The year 2015 proved once and for all that 12 months is perfectly enough time for something as major as the way we travel to change dramatically. Namely, 2015 has been quite momentous when travel is in question, introducing quite a few concepts, doing away with some and changing others to the core. So, what exactly happened to travel in 2015 and what kind of effects will this have down the road?
Probably the most momentous change was the decision by the three major U.S. airlines to change their frequent flyer programs. American Airlines, Delta, and United Airlines all changed their decades-long policy of rewarding their frequent flyers with free flights. Instead of rewarding according to the number of miles traveled, they are now rewarding their flyers based on the amount of money they paid for their tickets. This is a trend that flyers in other countries are seeing too, with British Airways tweaking their loyalty program and with Cathay Pacific doing something similar as well.
Another 2015 “invention” that might change the way we fly even more dramatically was introduced by Zodiac Airspace, one of the largest suppliers of aircraft equipment. Namely, they have introduced a paradigm-shifting concept of seating arrangements in the airplanes of the future. They have come up with a seating arrangement where passengers would face one another on the plane, thus allowing for greater comfort and efficiency, according to the head of Advanced Concepts at Zodiac, Tommy Dean. We are not really sure about this one, but who knows?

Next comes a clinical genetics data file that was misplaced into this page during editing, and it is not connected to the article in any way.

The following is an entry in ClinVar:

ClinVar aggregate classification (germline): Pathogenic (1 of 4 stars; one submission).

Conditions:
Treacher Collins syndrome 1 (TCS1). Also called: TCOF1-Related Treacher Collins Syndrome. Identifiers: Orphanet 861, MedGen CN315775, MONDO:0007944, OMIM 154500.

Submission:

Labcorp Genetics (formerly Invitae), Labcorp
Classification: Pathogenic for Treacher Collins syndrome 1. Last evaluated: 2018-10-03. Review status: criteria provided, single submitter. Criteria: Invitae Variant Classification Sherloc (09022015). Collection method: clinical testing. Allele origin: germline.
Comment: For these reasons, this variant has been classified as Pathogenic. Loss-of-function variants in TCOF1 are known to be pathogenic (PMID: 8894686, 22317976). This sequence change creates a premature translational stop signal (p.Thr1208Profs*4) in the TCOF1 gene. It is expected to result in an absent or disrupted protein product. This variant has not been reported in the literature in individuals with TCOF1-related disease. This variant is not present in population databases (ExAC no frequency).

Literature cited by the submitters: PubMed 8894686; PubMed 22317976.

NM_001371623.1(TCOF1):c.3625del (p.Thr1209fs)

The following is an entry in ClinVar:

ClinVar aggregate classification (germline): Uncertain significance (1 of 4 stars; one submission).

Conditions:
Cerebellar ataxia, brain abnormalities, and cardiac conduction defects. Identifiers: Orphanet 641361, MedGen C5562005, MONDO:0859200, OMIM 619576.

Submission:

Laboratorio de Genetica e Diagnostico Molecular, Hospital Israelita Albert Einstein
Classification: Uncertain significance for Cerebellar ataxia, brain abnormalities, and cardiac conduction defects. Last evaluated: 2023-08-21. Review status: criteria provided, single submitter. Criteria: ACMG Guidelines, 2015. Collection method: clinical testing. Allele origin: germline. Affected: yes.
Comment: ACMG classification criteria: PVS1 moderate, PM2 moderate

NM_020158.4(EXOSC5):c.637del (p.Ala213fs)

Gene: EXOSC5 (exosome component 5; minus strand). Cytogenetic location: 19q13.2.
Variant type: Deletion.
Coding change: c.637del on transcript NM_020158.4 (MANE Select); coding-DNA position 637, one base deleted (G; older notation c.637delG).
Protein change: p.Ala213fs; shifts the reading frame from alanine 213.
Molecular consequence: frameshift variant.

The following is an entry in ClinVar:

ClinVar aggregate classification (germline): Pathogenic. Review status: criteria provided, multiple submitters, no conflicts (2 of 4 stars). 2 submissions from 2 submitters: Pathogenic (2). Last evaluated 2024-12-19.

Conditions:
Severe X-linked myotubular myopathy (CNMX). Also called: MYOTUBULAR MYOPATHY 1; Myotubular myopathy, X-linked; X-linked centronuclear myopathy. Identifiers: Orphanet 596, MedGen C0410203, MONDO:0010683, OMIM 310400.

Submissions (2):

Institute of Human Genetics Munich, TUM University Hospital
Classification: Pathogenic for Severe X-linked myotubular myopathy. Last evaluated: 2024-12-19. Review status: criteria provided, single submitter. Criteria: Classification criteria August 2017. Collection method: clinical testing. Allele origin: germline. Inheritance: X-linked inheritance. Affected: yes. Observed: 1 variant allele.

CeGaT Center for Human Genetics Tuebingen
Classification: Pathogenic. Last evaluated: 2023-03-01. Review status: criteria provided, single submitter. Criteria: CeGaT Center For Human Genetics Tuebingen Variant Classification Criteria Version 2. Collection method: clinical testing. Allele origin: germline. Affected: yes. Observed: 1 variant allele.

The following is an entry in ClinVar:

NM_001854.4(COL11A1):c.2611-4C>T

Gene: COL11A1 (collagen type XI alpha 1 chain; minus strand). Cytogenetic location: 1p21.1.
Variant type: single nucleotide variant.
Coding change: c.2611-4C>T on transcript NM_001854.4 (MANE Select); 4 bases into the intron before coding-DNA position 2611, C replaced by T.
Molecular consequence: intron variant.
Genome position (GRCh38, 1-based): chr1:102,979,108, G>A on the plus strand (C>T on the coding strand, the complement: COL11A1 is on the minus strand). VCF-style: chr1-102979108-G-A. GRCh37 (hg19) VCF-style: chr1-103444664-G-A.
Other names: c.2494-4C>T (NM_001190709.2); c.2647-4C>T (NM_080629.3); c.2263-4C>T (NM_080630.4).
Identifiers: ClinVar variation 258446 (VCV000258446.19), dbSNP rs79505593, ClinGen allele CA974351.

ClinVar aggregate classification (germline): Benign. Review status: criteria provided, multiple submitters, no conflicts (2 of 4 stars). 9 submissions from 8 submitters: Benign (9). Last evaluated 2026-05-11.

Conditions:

Business travel has also changed significantly in 2015, with two companies getting in on the business travel industry. The first of these is Uber, which has introduced their Uber for Business platform, allowing companies to set up corporate accounts for their employees. With these accounts, companies have much better insight into the travels made by their employees on the company dime. Airbnb has also tapped into the business travel market, once again enabling the companies to use their services in order to cut down on their business travel costs.
Lufthansa, the leading German airline, introduced a new trend that we are hoping American (and other) airlines will not follow. We are, of course, talking about the added fees for flyers who book flights on their airplanes through third-party websites and services. Unfortunately, knowing how the end users always find themselves on the losing end of every story, it would not surprise us if we see this practice being employed by other airlines too.